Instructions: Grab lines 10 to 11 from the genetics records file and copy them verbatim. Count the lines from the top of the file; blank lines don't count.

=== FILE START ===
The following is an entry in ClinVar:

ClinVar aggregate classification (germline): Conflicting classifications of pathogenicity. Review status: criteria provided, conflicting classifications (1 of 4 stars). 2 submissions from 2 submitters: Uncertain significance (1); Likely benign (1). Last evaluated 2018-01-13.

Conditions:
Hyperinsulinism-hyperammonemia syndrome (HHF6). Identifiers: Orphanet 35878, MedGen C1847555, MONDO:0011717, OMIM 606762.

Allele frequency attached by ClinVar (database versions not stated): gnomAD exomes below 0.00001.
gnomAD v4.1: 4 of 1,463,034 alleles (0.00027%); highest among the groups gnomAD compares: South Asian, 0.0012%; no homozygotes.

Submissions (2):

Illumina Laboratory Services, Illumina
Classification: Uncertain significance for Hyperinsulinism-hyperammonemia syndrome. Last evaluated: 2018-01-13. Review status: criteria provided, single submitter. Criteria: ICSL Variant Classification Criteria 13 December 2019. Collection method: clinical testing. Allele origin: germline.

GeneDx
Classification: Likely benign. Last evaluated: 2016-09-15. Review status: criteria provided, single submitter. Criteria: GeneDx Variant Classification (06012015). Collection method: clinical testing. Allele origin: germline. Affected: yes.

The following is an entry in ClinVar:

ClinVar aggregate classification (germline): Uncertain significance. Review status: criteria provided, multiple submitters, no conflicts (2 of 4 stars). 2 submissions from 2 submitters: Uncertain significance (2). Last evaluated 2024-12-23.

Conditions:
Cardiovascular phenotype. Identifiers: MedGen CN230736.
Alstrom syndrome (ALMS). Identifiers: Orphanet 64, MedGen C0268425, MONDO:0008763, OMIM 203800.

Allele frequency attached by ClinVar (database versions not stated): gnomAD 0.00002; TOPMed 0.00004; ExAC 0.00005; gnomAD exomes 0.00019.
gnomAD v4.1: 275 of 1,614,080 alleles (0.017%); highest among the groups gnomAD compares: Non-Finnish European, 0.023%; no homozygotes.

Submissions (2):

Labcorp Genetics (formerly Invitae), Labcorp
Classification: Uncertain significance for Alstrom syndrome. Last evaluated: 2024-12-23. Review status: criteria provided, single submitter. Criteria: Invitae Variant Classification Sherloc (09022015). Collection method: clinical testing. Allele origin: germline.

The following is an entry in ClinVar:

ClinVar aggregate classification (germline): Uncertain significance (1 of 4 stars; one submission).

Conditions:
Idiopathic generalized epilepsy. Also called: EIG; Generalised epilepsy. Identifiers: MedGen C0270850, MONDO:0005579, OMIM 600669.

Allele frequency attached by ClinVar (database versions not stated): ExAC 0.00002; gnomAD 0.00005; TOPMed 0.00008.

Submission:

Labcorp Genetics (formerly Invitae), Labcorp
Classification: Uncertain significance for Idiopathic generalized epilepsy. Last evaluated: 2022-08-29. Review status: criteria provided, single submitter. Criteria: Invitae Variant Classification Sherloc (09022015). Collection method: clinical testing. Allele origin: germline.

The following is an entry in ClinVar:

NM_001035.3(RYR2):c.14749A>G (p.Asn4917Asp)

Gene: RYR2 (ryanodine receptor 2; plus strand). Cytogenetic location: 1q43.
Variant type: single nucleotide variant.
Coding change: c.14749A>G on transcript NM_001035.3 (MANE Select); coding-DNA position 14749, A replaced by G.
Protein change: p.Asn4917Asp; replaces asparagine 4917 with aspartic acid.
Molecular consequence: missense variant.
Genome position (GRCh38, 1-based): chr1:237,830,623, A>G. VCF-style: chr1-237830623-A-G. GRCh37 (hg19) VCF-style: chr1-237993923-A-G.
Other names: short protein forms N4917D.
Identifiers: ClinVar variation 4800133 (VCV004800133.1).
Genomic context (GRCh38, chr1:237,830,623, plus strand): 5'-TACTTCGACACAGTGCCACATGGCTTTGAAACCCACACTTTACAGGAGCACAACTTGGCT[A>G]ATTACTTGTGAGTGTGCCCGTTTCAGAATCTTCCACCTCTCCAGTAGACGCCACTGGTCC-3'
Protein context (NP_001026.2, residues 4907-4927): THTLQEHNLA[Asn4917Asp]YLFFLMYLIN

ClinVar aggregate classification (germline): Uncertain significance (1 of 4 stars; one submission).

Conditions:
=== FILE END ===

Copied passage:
GeneDx
Classification: Likely benign. Last evaluated: 2016-09-15. Review status: criteria provided, single submitter. Criteria: GeneDx Variant Classification (06012015). Collection method: clinical testing. Allele origin: germline. Affected: yes.